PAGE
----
The textualist form of Originalism is intellectually, ethically, and metaphysically in line with Catholic thought, despite recent ambushes from right-leaning Catholic intellectuals. The intentionalist form of Originalism and legal realism (i.e. simple, judicial relativism) are not.
Post-liberals on the Catholic Right who dispute Originalism need to grapple with two issues. First, their misunderstanding of legitimate political regimes precludes three-branch republicanism (which privileges the legislature over the other two branches). Second, postconciliar Catholic intellectual life requires an explanation for the aporetic and enigmatic constitutions of the Second Vatican Council—an explanation which evades and dispirits all Catholic observers except for textualist-originalists, who alone can show continuity before and after the Council.
The Postliberal Regime Problem
In the 2300 years of natural law separating Aristotle from Adrian Vermeule, the most important Catholic thinkers have confirmed the ancient axiom that there are three salutary constitutions under which a regime may be justly founded (and three tyrannical types which descend from the same).
There is just rule by the one (monarchy), by the few (aristocracy), and by the many (republicanism). Aristotle, Plato, Isidore, Thomas Aquinas, and Pope Leo XIII explicitly embrace the above three “good regimes”; Cicero, Augustine, Bellarmine, Mariana and the Salamancans, and Suarez implicitly affirm them. A fledgling civil society may “take its pick,” as it were, among the three good regimes—or a “mixed regime” with elements of each in its three branches.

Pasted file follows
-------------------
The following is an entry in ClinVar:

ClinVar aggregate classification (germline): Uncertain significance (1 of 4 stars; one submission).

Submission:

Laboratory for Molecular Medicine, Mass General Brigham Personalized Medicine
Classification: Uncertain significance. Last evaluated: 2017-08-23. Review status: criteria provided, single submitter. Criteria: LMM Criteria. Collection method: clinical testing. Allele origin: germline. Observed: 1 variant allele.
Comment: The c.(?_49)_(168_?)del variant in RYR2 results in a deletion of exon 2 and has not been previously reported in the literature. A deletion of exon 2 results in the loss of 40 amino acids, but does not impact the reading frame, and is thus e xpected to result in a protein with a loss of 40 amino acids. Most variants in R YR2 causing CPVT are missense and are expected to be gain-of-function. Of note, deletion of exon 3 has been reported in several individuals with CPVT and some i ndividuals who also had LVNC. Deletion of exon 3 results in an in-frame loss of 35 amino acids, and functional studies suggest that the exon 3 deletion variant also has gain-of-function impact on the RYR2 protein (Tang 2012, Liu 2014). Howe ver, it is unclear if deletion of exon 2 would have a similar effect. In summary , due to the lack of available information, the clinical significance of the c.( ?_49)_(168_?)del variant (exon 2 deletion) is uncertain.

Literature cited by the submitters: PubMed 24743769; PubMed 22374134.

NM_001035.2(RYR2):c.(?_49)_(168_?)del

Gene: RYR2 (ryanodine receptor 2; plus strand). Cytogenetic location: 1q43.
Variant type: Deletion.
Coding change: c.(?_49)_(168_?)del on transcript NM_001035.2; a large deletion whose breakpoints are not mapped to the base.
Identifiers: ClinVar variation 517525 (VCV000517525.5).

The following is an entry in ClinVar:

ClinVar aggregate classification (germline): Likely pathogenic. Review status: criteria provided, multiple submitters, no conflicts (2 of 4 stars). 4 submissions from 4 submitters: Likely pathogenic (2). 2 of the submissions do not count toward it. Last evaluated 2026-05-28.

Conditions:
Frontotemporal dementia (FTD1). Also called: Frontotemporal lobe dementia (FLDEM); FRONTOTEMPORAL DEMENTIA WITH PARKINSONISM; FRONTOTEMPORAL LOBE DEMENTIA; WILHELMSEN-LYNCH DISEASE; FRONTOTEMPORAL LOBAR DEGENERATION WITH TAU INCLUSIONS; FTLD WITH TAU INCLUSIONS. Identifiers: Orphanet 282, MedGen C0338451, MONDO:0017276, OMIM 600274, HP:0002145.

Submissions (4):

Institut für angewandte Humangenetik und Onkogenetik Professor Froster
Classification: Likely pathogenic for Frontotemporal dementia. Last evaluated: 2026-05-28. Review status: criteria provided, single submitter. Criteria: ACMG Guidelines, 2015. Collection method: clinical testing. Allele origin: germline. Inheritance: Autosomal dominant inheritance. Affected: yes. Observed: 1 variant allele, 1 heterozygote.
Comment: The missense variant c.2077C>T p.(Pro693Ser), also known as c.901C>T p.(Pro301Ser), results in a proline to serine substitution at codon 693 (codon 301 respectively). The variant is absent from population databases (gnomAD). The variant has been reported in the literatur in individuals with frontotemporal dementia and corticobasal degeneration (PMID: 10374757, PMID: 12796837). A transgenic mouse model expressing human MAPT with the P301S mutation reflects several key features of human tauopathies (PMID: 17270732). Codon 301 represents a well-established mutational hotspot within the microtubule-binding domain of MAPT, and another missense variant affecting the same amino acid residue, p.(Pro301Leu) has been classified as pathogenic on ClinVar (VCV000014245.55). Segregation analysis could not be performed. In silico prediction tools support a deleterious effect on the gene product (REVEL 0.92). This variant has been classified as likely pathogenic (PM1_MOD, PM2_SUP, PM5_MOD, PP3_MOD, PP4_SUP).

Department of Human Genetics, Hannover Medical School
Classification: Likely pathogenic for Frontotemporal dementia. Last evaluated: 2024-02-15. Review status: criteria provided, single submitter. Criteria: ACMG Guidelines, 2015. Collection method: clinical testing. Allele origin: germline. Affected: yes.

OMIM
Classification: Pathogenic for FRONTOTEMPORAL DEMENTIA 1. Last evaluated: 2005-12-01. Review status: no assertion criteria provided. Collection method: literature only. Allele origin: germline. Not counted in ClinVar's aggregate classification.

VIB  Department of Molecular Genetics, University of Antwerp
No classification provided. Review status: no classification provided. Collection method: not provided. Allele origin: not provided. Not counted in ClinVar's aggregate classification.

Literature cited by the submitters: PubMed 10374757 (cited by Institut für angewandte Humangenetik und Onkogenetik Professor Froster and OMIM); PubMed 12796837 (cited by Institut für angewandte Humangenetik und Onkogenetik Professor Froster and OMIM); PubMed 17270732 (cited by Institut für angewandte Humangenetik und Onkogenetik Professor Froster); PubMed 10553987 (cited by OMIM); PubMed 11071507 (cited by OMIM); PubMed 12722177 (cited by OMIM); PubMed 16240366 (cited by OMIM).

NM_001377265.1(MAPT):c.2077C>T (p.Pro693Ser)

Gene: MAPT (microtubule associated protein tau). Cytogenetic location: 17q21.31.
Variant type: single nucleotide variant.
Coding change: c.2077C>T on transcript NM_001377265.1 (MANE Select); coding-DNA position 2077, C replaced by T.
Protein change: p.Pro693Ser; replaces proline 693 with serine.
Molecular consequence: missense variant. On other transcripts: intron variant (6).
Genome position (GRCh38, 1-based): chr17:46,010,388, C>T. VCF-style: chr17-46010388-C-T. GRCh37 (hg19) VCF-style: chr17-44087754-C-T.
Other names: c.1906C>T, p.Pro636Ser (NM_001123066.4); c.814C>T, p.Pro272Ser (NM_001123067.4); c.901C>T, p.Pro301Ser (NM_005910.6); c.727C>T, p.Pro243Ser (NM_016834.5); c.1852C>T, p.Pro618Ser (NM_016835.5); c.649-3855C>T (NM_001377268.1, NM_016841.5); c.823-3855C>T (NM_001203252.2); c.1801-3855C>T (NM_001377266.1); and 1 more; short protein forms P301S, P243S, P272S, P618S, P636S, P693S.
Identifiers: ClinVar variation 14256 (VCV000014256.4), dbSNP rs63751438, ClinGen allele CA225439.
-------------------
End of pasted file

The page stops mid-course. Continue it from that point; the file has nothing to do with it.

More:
The lodestar of just rule running through all three regimes is the common good: a legally codified acknowledgement of the universal dignity and localized solidarity of all citizens—with the right to be governed by one or more of their nearest neighbors—known as subsidiarity. Note how this arrangement includes as its structural elements the four principles of Catholic social teaching: the common good, dignity, solidarity, and subsidiarity.
These are respectively the final, formal, material, and efficient causes animating the Catholic social architectonic. For all their structural differences, each of the three good regimes motivates the selfsame telos (final cause) of the common good, with subsidiarity as their strict operational principle (efficient cause).
The American regime—such as we find it in 2020—was founded as a republic and contains the elements of the ”mixed regime.” The legislative branch is functionally republican, charged with the polity’s ontologically primary task of lawmaking. The legislature is the privileged branch of government because its domain—making law—supplies the substrate upon which the judiciary and executive operate.
This is why the legislature falls under Article One of our Constitution: it makes the laws that judges adjudge and Presidents enforce. The executive branch is in part functionally monarchical, charged with the king’s duty of executing extant law. The judiciary is of course aristocratic, charged with adjudging the Constitutional validity of extant law.